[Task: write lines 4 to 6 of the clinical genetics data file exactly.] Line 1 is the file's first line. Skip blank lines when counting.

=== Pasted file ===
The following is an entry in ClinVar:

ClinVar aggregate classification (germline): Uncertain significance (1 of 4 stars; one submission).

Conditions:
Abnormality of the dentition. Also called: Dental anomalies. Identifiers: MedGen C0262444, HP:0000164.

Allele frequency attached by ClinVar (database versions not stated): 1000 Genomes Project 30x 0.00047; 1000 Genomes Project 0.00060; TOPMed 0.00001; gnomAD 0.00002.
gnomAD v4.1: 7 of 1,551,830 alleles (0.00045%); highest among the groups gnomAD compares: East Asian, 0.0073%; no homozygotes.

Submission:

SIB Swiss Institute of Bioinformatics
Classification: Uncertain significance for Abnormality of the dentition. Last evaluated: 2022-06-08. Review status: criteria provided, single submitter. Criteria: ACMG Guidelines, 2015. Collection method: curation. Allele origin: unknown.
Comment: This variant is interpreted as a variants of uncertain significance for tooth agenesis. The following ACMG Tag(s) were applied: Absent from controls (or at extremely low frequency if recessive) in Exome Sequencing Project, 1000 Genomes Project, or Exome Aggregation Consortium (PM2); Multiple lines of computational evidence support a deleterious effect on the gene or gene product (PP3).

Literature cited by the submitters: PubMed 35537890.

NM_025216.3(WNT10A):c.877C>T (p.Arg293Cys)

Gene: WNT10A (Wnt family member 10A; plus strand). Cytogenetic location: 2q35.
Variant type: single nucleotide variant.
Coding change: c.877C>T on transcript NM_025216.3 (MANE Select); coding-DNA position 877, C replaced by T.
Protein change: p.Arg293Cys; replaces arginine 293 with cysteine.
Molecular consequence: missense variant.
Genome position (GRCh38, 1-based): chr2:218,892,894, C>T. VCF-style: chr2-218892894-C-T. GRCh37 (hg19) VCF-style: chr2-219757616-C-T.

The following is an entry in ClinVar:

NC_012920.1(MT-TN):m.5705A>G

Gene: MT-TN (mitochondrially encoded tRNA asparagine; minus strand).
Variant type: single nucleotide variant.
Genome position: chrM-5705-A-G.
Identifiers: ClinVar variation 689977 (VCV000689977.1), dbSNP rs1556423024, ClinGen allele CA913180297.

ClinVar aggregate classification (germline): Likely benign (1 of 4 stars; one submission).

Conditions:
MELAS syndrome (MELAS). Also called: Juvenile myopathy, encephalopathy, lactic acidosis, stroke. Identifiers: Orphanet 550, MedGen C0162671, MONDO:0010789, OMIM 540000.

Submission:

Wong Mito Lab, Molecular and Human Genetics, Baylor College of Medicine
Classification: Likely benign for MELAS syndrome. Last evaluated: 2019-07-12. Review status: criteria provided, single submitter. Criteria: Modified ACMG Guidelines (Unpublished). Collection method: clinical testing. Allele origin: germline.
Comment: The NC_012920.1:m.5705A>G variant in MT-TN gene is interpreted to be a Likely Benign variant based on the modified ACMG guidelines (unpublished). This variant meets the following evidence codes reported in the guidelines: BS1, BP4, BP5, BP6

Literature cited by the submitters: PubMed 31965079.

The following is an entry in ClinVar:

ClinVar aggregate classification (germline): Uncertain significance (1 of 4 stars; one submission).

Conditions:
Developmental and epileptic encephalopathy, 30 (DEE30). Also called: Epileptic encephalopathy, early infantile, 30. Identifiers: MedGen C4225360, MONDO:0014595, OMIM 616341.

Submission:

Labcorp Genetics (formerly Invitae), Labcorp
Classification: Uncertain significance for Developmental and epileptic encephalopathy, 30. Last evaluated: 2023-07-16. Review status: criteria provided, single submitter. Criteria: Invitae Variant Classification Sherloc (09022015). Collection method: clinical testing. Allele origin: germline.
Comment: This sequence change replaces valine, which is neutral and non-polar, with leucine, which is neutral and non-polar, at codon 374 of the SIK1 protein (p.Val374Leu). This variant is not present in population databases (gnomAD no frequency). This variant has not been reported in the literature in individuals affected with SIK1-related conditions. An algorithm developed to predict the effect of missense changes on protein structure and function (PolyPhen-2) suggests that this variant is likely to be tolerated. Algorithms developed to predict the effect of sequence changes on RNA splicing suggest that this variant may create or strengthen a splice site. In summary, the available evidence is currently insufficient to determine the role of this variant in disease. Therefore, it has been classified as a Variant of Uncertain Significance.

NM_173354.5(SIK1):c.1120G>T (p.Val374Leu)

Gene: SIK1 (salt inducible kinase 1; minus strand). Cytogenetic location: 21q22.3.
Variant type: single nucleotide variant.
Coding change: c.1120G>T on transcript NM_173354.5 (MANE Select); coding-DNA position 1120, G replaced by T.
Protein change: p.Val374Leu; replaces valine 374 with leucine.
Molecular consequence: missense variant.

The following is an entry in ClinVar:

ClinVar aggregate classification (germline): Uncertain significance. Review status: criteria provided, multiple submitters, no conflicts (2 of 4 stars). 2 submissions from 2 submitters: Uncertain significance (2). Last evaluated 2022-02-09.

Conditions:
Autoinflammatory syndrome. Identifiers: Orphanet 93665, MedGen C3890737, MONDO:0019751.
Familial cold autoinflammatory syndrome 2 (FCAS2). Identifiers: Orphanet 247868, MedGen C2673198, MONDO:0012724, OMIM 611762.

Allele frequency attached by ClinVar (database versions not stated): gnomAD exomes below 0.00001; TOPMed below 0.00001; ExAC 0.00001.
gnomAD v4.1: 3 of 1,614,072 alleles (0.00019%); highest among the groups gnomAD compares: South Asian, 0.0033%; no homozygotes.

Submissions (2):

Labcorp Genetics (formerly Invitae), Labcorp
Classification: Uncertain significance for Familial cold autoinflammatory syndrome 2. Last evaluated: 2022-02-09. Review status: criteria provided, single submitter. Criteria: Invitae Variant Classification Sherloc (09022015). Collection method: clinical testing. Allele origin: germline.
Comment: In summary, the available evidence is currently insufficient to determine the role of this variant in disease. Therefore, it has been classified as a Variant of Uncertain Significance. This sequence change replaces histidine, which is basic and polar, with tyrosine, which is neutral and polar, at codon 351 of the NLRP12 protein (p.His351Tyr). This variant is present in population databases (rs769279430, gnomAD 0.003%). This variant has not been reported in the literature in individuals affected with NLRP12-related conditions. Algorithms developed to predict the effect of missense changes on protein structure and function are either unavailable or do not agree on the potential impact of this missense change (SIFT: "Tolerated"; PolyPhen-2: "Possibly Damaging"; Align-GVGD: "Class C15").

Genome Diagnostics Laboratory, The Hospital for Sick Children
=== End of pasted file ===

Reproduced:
Abnormality of the dentition. Also called: Dental anomalies. Identifiers: MedGen C0262444, HP:0000164.

Allele frequency attached by ClinVar (database versions not stated): 1000 Genomes Project 30x 0.00047; 1000 Genomes Project 0.00060; TOPMed 0.00001; gnomAD 0.00002.
gnomAD v4.1: 7 of 1,551,830 alleles (0.00045%); highest among the groups gnomAD compares: East Asian, 0.0073%; no homozygotes.